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Earthworms’ Castings

Earthworms’ Castings Jean Ponzi

With Jean Ponzi

Neighbor to Neighbor Mosquito Control

Missouri is on alert for Zika virus, even though no cases have originated here yet. Our local authorities are ramping up measures to protect our region, collaborating across city, county and state lines. But even working together, they can’t do it alone.

Dealing with tiny flying bugs takes more than sending out the fogging trucks. Pesticide spray will only kill the adult mosquitoes it contacts. One day’s application won’t affect the next day’s new generation ready to hatch out of the smallest spots of standing water, that could be anywhere on anyone’s property.

Citizens bring a powerful force into the effort to prevent Zika. We can control mosquito breeding, by eliminating the standing water they need to reproduce. But mosquitoes don’t recognize property lines. The mosquito that breeds two homes away from yours could transmit a disease to your family. Like our public health agencies, we have to work together, neighbor with neighbor, to protect everyone’s health.

The good news is, our efforts can work, stopping mosquitoes where they breed, before they can fly, bite and possibly spread disease.

Talk with your neighbors about this issue. Attend or organize a neighborhood meeting. Invite your local health official, to help everyone on your block get the facts. Let good information keep you from getting caught up in worry. Fear is not a motivator! Sensible cooperation will add a kind of DIY health insurance into the mix.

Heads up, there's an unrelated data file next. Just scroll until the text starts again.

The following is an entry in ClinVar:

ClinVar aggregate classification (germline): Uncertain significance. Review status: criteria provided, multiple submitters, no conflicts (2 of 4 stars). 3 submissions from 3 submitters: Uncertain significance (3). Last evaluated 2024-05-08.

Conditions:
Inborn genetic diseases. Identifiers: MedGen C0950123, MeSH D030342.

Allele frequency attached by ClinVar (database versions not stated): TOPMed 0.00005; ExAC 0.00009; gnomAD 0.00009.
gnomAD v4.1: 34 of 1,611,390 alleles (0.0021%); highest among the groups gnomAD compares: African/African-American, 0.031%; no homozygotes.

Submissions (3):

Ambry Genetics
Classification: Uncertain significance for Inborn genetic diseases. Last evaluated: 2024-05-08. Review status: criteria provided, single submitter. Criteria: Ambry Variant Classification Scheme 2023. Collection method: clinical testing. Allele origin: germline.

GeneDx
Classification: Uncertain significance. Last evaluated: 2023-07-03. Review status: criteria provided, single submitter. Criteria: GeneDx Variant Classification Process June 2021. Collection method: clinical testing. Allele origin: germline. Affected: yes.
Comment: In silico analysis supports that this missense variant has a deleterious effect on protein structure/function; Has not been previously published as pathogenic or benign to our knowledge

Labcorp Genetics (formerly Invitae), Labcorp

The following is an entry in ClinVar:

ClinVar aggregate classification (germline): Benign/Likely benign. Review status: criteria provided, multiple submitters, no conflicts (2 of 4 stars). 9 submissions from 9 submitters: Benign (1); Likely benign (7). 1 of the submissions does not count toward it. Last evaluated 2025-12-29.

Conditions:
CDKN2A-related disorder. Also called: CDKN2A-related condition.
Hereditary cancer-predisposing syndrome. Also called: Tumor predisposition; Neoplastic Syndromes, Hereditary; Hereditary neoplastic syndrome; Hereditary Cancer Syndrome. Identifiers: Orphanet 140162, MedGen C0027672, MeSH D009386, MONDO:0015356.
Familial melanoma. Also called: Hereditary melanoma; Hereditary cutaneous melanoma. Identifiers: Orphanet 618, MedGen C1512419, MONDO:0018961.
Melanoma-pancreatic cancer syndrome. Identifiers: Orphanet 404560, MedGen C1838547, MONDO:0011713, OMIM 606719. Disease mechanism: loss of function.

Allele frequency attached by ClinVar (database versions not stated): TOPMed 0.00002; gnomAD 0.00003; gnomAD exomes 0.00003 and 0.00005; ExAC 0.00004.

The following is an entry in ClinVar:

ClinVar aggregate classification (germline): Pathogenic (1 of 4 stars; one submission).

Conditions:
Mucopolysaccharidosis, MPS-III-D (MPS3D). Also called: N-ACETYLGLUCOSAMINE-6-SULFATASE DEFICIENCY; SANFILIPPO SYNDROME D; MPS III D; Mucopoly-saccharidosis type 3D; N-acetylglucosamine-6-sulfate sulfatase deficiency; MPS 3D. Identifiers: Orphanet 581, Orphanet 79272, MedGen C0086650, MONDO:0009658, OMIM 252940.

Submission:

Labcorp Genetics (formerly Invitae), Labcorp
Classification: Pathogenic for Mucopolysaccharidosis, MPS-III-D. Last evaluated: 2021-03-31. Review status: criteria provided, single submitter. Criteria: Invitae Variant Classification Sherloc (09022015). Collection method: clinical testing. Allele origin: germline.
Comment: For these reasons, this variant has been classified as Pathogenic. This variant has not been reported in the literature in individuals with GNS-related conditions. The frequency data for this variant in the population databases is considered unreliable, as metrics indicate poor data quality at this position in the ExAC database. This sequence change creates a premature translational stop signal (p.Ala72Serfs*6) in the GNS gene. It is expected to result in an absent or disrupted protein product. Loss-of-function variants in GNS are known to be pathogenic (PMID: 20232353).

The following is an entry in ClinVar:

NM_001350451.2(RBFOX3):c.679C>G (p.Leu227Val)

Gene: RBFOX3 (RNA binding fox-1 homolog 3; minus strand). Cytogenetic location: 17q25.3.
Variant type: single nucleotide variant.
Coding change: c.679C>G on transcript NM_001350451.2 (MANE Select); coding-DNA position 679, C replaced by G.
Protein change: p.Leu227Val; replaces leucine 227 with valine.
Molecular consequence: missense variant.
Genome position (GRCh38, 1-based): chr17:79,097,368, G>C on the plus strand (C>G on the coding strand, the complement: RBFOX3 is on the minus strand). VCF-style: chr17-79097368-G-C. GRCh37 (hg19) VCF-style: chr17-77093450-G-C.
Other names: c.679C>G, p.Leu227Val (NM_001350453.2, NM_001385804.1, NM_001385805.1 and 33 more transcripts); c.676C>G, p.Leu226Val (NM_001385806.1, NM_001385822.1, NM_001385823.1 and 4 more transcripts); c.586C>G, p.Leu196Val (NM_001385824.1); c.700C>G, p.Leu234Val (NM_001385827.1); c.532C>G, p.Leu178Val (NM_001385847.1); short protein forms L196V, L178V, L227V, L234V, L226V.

Take a positive, we-can-do-it tone, and join forces to deal with standing-water situations. If an elderly or struggling neighbor needs help, offer a “Christmas in July” style cleanup for them. Encourage everyone to scout their yards to find the trouble spots. Get kids involved; they are natural detectives.

Look for water-holding rims and lids of pots and buckets. Turn the saucers under your patio-potted plants upside down. Drain unused pools or water features. Change pet and birdbath water every day or two; you’d want to do that anyway, to keep critters refreshed and healthy. Clean out gutters. Remove piles of debris – and absolutely get rid of any old tires!

Once folks find the likely breeding places, make standing-water control efficient. Pick up containers, stow them or throw them away, so that after any rain or watering, you don’t have to deal with lots of odd dumping.

To control breeding in low, wet property areas, pool your resources and get a neighborhood supply of “Mosquito Bits” from a home improvement store. This stuff is Bt, Bacillus thuringensis, a biological larvicide. It prevents mosquito larvae from developing, but doesn’t hurt birds, pets, plants or other insects. If you need to do some guerilla controlling for an inattentive neighbor, Bt bits are easy to toss into unmaintained situations.

Community health agencies can provide flyers that show typical mosquito-breeding locations and detail breeding-control measures that everyone can effectively use. Speakers may be available for neighborhood meetings.

Visit www.BiodiverseCitySTL.org for links to ecological mosquito control resources.
Letting your health officials know that your neighborhood is taking cooperative action will be welcome news. Some neighborhoods around St. Louis this summer may even be participating in data gathering about the effectiveness of person-powered mosquito control.

Neighborly efforts are a mighty grassroots force for community health!

Jean Ponzi advocates for good-sense Green, as a public educator and as host of Earthworms, the long-running interview show now podcasting weekly at Earthworms.kdhXtra.org.

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